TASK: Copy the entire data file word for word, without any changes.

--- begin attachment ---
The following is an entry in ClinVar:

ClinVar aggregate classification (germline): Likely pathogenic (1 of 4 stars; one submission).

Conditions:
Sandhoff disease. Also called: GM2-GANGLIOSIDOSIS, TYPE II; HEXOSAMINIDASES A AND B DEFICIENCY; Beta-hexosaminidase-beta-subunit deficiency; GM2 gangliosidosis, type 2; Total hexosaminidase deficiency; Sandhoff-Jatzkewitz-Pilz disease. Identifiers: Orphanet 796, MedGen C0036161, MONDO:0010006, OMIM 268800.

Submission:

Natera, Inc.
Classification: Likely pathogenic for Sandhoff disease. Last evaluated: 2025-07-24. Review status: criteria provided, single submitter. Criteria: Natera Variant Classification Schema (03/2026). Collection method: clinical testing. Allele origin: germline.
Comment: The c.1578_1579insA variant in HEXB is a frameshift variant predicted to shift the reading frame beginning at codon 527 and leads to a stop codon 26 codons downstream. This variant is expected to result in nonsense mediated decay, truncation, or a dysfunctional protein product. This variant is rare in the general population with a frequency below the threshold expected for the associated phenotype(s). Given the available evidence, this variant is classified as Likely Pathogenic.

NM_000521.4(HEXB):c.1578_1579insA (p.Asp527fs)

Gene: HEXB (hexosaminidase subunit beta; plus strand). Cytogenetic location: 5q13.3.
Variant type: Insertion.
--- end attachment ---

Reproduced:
The following is an entry in ClinVar:

ClinVar aggregate classification (germline): Likely pathogenic (1 of 4 stars; one submission).

Conditions:
Sandhoff disease. Also called: GM2-GANGLIOSIDOSIS, TYPE II; HEXOSAMINIDASES A AND B DEFICIENCY; Beta-hexosaminidase-beta-subunit deficiency; GM2 gangliosidosis, type 2; Total hexosaminidase deficiency; Sandhoff-Jatzkewitz-Pilz disease. Identifiers: Orphanet 796, MedGen C0036161, MONDO:0010006, OMIM 268800.

Submission:

Natera, Inc.
Classification: Likely pathogenic for Sandhoff disease. Last evaluated: 2025-07-24. Review status: criteria provided, single submitter. Criteria: Natera Variant Classification Schema (03/2026). Collection method: clinical testing. Allele origin: germline.
Comment: The c.1578_1579insA variant in HEXB is a frameshift variant predicted to shift the reading frame beginning at codon 527 and leads to a stop codon 26 codons downstream. This variant is expected to result in nonsense mediated decay, truncation, or a dysfunctional protein product. This variant is rare in the general population with a frequency below the threshold expected for the associated phenotype(s). Given the available evidence, this variant is classified as Likely Pathogenic.

NM_000521.4(HEXB):c.1578_1579insA (p.Asp527fs)

Gene: HEXB (hexosaminidase subunit beta; plus strand). Cytogenetic location: 5q13.3.
Variant type: Insertion.